Federal Appeals Court Rules Gay People Are Not Protected Under The Civil Rights Act
The 7th Circuit Court of Appeals ruled Thursday that a professor who argued that she was not promoted due to antigay bias—was not protected under Title VII of the Civil Rights Act of 1964. The ruling declared such protections went “beyond the scope of the statute,” which prohibits discrimination based on race, religion, sex, and national origin. Only the Supreme Court or Congress could determine Title VII extended to sexual orientation, it determined.
In the over 40-page document of this most recent decision, U.S. Circuit Judge Ilana Rovner, who was joined in part by Judge Kenneth Ripple, noted the complex “legal landscape in which a person can be married on Saturday and then fired on Monday for just that act.” However, Rovner challenged the logic of the 2015 ruling from the Equal Employment Opportunity Commission supporting Hively’s argument.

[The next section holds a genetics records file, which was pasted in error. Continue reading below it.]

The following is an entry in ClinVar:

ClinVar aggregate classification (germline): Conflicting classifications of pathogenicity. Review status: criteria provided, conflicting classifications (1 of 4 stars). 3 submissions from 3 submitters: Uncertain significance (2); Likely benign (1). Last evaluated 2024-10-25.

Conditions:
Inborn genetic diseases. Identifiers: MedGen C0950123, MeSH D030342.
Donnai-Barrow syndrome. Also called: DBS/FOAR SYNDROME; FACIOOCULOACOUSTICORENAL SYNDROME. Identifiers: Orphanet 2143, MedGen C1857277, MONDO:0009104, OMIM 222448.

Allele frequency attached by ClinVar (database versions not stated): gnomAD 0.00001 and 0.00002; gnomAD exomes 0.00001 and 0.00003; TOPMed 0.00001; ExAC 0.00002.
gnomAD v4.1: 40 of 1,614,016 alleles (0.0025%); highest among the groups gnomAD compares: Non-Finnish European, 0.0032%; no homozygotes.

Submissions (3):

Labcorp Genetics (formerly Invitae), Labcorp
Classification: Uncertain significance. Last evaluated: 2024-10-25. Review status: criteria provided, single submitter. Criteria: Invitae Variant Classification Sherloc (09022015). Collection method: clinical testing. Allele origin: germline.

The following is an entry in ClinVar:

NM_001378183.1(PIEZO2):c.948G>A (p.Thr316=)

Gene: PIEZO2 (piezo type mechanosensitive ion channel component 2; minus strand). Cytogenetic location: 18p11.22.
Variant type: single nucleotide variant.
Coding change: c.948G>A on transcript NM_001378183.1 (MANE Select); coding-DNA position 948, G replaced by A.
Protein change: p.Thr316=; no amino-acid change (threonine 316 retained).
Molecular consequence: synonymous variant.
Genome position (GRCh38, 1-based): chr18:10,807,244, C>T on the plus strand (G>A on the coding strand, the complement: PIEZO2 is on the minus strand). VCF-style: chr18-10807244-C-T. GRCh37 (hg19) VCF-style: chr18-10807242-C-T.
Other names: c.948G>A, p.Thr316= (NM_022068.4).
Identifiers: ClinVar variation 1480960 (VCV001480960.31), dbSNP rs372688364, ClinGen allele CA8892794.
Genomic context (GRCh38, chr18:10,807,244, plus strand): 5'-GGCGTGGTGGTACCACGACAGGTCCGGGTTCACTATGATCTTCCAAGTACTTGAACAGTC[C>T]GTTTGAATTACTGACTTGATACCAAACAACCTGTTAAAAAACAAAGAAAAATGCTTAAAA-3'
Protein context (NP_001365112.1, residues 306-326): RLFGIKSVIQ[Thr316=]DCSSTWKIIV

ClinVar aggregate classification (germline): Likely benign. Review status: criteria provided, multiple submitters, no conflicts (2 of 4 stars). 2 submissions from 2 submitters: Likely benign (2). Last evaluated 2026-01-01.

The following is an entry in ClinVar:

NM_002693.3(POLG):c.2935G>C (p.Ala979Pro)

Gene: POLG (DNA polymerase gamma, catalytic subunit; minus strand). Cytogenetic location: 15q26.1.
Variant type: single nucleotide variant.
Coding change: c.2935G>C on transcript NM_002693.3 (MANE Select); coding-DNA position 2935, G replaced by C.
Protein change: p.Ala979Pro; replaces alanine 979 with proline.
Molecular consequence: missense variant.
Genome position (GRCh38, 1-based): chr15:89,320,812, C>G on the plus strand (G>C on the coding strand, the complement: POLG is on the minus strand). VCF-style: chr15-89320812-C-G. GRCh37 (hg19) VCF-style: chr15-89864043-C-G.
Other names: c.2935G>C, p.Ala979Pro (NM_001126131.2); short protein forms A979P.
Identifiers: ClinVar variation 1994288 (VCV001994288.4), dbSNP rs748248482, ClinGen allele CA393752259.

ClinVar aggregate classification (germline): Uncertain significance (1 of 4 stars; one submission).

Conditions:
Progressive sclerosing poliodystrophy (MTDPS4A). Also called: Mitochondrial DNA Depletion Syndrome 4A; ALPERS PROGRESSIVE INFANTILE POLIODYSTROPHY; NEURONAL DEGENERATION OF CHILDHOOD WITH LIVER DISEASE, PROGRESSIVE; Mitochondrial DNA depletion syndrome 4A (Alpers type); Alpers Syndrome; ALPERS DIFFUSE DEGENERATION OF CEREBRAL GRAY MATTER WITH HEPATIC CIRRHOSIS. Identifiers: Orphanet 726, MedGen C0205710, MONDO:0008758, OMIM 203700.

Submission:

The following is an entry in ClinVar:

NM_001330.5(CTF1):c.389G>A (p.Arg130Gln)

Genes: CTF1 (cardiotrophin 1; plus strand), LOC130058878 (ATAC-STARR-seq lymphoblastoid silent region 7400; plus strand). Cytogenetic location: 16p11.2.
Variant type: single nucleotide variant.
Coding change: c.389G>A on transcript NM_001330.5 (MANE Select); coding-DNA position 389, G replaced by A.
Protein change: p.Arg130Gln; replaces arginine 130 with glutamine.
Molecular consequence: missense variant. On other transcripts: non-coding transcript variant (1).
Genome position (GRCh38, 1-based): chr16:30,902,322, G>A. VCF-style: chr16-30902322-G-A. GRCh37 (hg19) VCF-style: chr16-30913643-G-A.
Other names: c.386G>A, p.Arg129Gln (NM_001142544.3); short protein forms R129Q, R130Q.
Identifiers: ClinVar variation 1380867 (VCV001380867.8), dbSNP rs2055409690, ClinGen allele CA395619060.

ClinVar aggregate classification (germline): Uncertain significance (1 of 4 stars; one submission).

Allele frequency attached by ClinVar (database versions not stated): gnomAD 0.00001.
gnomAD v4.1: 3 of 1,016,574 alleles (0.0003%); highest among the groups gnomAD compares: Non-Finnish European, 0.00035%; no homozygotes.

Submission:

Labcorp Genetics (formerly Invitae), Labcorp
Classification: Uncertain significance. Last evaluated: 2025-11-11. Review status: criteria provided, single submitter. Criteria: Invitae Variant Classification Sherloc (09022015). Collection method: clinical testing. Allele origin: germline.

“The idea that the line between gender non‐conformity and sexual orientation claims is arbitrary and unhelpful has been smoldering for some time, but the EEOC’s decision … threw fuel on the flames,” stated Rovner, citing cases from 1984 to 2000 that determined anti-LGBT discrimination did not fall under Title VII. “Until the writing comes in the form of a Supreme Court opinion or new legislation, we must adhere to the writing of our prior precedent,” Rovner concluded.
The 7th Federal District Court is composed of Wisconsin, Illinois and Indiana. While there is a here is a slim hope that the 7th circuit could re-consider this case en banc, odds are that this case will head to the Supreme Court.